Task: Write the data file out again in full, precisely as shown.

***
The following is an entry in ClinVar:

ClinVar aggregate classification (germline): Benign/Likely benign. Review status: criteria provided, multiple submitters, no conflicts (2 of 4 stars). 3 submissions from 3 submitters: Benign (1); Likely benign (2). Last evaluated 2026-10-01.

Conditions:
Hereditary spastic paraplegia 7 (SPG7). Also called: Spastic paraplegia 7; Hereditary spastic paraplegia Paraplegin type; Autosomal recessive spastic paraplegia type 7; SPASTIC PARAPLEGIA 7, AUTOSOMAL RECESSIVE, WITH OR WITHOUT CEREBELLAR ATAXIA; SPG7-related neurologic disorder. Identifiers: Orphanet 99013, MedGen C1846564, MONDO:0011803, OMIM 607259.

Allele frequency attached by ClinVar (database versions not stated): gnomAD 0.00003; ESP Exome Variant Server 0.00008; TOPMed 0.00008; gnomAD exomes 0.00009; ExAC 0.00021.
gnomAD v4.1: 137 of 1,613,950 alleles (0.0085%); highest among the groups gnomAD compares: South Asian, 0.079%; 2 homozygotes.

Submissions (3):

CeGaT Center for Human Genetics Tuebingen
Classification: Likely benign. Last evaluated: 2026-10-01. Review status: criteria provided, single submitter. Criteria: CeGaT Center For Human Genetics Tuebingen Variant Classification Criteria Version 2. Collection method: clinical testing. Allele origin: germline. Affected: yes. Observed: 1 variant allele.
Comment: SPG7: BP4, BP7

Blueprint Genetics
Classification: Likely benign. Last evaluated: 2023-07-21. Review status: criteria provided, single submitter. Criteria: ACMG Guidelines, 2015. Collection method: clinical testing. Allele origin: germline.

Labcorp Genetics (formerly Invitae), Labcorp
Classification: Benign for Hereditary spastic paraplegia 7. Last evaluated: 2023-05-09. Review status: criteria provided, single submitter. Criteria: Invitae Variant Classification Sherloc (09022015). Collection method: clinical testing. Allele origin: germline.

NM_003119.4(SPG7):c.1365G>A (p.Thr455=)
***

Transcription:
The following is an entry in ClinVar:

ClinVar aggregate classification (germline): Benign/Likely benign. Review status: criteria provided, multiple submitters, no conflicts (2 of 4 stars). 3 submissions from 3 submitters: Benign (1); Likely benign (2). Last evaluated 2026-10-01.

Conditions:
Hereditary spastic paraplegia 7 (SPG7). Also called: Spastic paraplegia 7; Hereditary spastic paraplegia Paraplegin type; Autosomal recessive spastic paraplegia type 7; SPASTIC PARAPLEGIA 7, AUTOSOMAL RECESSIVE, WITH OR WITHOUT CEREBELLAR ATAXIA; SPG7-related neurologic disorder. Identifiers: Orphanet 99013, MedGen C1846564, MONDO:0011803, OMIM 607259.

Allele frequency attached by ClinVar (database versions not stated): gnomAD 0.00003; ESP Exome Variant Server 0.00008; TOPMed 0.00008; gnomAD exomes 0.00009; ExAC 0.00021.
gnomAD v4.1: 137 of 1,613,950 alleles (0.0085%); highest among the groups gnomAD compares: South Asian, 0.079%; 2 homozygotes.

Submissions (3):

CeGaT Center for Human Genetics Tuebingen
Classification: Likely benign. Last evaluated: 2026-10-01. Review status: criteria provided, single submitter. Criteria: CeGaT Center For Human Genetics Tuebingen Variant Classification Criteria Version 2. Collection method: clinical testing. Allele origin: germline. Affected: yes. Observed: 1 variant allele.
Comment: SPG7: BP4, BP7

Blueprint Genetics
Classification: Likely benign. Last evaluated: 2023-07-21. Review status: criteria provided, single submitter. Criteria: ACMG Guidelines, 2015. Collection method: clinical testing. Allele origin: germline.

Labcorp Genetics (formerly Invitae), Labcorp
Classification: Benign for Hereditary spastic paraplegia 7. Last evaluated: 2023-05-09. Review status: criteria provided, single submitter. Criteria: Invitae Variant Classification Sherloc (09022015). Collection method: clinical testing. Allele origin: germline.

NM_003119.4(SPG7):c.1365G>A (p.Thr455=)